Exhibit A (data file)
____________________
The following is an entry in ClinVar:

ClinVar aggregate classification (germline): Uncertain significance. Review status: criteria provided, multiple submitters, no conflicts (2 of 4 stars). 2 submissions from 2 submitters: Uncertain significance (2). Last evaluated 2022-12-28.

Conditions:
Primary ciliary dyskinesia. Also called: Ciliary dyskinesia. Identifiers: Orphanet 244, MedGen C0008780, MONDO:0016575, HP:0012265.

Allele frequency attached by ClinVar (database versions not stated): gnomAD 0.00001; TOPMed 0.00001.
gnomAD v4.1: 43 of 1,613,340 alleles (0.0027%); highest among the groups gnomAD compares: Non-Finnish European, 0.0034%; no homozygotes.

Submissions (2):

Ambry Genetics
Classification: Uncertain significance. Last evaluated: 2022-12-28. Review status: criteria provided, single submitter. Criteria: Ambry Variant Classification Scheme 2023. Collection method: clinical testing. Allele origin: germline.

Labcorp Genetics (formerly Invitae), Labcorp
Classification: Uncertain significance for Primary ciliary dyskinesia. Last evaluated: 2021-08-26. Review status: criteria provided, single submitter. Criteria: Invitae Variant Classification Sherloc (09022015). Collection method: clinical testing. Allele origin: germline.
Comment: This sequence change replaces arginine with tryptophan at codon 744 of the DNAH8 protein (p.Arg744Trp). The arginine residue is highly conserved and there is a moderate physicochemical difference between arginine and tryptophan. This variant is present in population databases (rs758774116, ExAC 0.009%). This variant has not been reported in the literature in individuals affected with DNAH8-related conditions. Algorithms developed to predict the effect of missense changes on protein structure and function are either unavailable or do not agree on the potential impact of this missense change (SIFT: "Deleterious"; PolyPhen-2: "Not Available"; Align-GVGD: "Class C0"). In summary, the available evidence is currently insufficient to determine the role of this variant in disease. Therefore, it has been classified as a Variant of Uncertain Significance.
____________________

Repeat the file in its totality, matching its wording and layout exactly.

The following is an entry in ClinVar:

ClinVar aggregate classification (germline): Uncertain significance. Review status: criteria provided, multiple submitters, no conflicts (2 of 4 stars). 2 submissions from 2 submitters: Uncertain significance (2). Last evaluated 2022-12-28.

Conditions:
Primary ciliary dyskinesia. Also called: Ciliary dyskinesia. Identifiers: Orphanet 244, MedGen C0008780, MONDO:0016575, HP:0012265.

Allele frequency attached by ClinVar (database versions not stated): gnomAD 0.00001; TOPMed 0.00001.
gnomAD v4.1: 43 of 1,613,340 alleles (0.0027%); highest among the groups gnomAD compares: Non-Finnish European, 0.0034%; no homozygotes.

Submissions (2):

Ambry Genetics
Classification: Uncertain significance. Last evaluated: 2022-12-28. Review status: criteria provided, single submitter. Criteria: Ambry Variant Classification Scheme 2023. Collection method: clinical testing. Allele origin: germline.

Labcorp Genetics (formerly Invitae), Labcorp
Classification: Uncertain significance for Primary ciliary dyskinesia. Last evaluated: 2021-08-26. Review status: criteria provided, single submitter. Criteria: Invitae Variant Classification Sherloc (09022015). Collection method: clinical testing. Allele origin: germline.
Comment: This sequence change replaces arginine with tryptophan at codon 744 of the DNAH8 protein (p.Arg744Trp). The arginine residue is highly conserved and there is a moderate physicochemical difference between arginine and tryptophan. This variant is present in population databases (rs758774116, ExAC 0.009%). This variant has not been reported in the literature in individuals affected with DNAH8-related conditions. Algorithms developed to predict the effect of missense changes on protein structure and function are either unavailable or do not agree on the potential impact of this missense change (SIFT: "Deleterious"; PolyPhen-2: "Not Available"; Align-GVGD: "Class C0"). In summary, the available evidence is currently insufficient to determine the role of this variant in disease. Therefore, it has been classified as a Variant of Uncertain Significance.